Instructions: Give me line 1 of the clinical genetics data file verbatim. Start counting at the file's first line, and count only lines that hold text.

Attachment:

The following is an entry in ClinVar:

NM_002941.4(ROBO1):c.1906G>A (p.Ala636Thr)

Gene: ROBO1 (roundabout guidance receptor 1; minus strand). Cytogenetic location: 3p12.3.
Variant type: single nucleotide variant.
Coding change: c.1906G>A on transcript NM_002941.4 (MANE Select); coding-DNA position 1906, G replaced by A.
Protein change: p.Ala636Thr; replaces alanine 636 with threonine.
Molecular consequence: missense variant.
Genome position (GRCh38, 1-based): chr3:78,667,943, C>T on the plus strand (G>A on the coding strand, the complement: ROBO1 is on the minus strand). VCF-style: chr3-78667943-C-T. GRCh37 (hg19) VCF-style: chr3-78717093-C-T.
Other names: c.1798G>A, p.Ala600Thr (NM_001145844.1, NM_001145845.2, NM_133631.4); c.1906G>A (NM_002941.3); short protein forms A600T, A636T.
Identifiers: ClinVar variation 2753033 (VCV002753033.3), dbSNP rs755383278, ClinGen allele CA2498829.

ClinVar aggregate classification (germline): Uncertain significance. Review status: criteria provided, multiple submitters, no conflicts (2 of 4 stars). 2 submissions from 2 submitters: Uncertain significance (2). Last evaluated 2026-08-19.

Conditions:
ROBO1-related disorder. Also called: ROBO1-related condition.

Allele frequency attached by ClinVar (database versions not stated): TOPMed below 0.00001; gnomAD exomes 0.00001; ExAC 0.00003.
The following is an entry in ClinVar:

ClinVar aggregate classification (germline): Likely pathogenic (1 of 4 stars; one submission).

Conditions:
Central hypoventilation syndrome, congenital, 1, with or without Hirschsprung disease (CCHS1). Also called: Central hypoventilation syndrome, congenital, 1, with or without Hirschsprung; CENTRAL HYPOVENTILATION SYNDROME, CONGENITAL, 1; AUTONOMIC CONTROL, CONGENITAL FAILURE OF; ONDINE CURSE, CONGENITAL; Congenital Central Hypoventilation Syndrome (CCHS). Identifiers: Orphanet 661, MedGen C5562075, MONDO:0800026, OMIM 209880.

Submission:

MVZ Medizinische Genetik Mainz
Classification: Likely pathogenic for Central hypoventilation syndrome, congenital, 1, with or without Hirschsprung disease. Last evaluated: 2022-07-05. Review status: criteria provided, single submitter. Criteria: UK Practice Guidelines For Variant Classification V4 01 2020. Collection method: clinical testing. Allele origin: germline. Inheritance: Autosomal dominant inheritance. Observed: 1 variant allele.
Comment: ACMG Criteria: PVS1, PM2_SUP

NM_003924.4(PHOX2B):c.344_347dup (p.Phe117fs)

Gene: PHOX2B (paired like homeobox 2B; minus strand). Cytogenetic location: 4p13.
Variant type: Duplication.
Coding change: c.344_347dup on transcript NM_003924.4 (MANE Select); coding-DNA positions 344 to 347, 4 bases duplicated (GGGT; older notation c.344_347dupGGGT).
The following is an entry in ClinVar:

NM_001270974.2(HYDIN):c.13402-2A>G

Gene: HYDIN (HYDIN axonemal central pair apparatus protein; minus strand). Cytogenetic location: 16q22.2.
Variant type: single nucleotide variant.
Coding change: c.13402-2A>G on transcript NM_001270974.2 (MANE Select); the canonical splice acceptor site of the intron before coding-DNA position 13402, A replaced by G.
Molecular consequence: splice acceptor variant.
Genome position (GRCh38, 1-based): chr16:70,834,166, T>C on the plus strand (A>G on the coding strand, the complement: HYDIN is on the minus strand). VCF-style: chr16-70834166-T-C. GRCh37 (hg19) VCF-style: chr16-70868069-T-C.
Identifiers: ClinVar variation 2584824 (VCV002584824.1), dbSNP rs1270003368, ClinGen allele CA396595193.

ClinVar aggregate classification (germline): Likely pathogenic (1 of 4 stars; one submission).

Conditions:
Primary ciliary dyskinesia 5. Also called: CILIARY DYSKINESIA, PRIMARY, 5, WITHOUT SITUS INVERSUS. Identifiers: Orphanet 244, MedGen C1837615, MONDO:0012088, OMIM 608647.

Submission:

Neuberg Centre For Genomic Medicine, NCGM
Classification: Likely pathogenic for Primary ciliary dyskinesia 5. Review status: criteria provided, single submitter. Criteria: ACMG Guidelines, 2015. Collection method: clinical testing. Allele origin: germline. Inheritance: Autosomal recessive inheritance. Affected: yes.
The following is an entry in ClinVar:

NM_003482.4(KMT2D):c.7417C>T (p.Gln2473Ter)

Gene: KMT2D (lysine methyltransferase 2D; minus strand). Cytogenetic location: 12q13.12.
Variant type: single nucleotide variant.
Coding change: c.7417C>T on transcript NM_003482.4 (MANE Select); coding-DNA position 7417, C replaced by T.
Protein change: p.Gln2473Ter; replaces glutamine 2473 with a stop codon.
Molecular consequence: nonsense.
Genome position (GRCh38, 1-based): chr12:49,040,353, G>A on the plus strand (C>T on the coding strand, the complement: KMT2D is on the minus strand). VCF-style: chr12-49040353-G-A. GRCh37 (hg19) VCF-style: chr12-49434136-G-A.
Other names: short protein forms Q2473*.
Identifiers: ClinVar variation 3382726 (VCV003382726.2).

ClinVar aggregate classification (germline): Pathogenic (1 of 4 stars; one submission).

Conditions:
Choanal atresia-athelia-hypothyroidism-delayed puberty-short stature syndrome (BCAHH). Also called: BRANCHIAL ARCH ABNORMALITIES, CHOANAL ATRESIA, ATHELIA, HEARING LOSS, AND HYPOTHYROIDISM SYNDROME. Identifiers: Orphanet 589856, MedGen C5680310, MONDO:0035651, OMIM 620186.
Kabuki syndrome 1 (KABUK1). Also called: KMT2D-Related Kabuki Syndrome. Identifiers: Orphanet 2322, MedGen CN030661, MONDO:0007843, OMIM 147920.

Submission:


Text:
The following is an entry in ClinVar: